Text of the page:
Other important criteria to consider for savanna development and design are planting stock care, planting dates and weed control.

Understory Planting

Grasses: Plant a total of 5 pounds PLS of any combination of at least 4 species (see list below). Switchgrass, big bluestem, Indian grass, and eastern gamagrass should be limited to not more than ¼ pound PLS per acre. All other grass species should be planted at not less than 1 pound PLS per acre.

No more than ¼ lb PLS/ac
Big bluestem Andropogon gerardii
Indian grass Sorghastrum nutans
Switchgrass Panicum virgatum
Eastern gamagrass Tripsacum dactyloides

No more than ¼ lb PLS/ac No less than 1 lb PLS/ac
Canada wildrye Elymus canadensis
Little bluestem Schizachyrium scoparium
Virginia wildrye Elymus virginicus
Prairie dropseed Sporobolus heterolepis
Sideoats grama Bouteloua curtipendula

Forbs (Wildflowers): A minimum of 10 forb species should be selected with the mixture being a minimum of one-half pound PLS per acre with no single species exceeding 25% by weight of the forb mixture. Some examples of suitable species are listed below.

Suitable Species:
Species Scientific Name Species Scientific Name
Rattlesnake Master Eryngium yuccifolium Rosin Weed Silphium intergrifolium
Culver's Root Vernonicastrum virginicum Roundhead lespedeza Lespedeza capitata
False Indigo Baptisia australis Butterfly weed Asclepias tuberosa
Flowering Spurge Euphorbia corollata Showy goldenrod Solidago speciosa
Golden Alexander Zizia aurea Showy tick trefoil Desmodium canadense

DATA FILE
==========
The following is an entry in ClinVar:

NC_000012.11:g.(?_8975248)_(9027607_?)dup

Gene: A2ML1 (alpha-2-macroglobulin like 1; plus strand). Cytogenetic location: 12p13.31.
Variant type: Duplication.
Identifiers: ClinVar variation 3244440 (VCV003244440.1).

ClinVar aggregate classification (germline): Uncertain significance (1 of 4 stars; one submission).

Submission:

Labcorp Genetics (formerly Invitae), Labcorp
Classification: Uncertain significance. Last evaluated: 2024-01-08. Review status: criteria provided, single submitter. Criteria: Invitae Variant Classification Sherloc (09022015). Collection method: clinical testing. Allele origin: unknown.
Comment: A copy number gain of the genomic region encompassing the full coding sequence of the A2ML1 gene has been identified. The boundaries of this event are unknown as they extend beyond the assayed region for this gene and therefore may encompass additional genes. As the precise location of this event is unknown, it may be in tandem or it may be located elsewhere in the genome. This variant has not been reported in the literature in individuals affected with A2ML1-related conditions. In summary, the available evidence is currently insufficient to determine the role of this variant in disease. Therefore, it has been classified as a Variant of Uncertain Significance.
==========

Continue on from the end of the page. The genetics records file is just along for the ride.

Slender Lespedeza Lespedeza virginica Prairie dock Silphium terebinthinaceum
Leadplant Amorpha canescens Smooth aster Aster laevis
Lousewort Pedicularis canadensis Wild quinine Parthenium integrifolium
Maryland Senna Senna marlandica Obedient plant Physostegia virginiana
New Jersey Tea Ceanothus americanus White prairie clover

Petalostemon candidum


At a minimum, vegetation should be controlled in a three-foot wide band around each tree for at least three years with an approved herbicide, weed mat, or tillage.

Fire is essential for the management of savanna communities. Prescribed burning is an essential management practice, but should not be applied to the areas planted in trees until it is determined that the trees have developed sufficient fire resistance. Trees may need to reach 3 to 6 inches diameter at breast height before becoming fire resistant.

For planted habitats prescribed burning should be conducted no earlier than the beginning of the third growing season in areas devoid of trees. Burning in the late fall or winter will encourage the native forbs and reduce damage to trees.

See Printable Format PDF for a Savanna Design and Layout Example.